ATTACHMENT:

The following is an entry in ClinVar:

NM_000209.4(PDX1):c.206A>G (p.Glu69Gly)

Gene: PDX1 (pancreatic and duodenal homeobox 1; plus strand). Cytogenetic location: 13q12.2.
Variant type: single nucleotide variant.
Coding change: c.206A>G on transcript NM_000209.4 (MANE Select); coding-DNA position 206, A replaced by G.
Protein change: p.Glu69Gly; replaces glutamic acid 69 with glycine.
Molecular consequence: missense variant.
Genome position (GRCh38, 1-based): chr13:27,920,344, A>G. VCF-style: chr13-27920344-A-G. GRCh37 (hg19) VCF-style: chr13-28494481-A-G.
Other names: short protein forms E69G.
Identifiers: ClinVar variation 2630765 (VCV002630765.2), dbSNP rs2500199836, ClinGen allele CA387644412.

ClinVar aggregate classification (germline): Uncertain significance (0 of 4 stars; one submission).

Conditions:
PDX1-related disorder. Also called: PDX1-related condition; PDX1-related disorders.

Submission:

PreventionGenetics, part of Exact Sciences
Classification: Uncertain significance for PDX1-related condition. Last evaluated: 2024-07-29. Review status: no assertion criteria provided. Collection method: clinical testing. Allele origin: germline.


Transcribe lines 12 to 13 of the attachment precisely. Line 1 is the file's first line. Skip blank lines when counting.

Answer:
Conditions:
PDX1-related disorder. Also called: PDX1-related condition; PDX1-related disorders.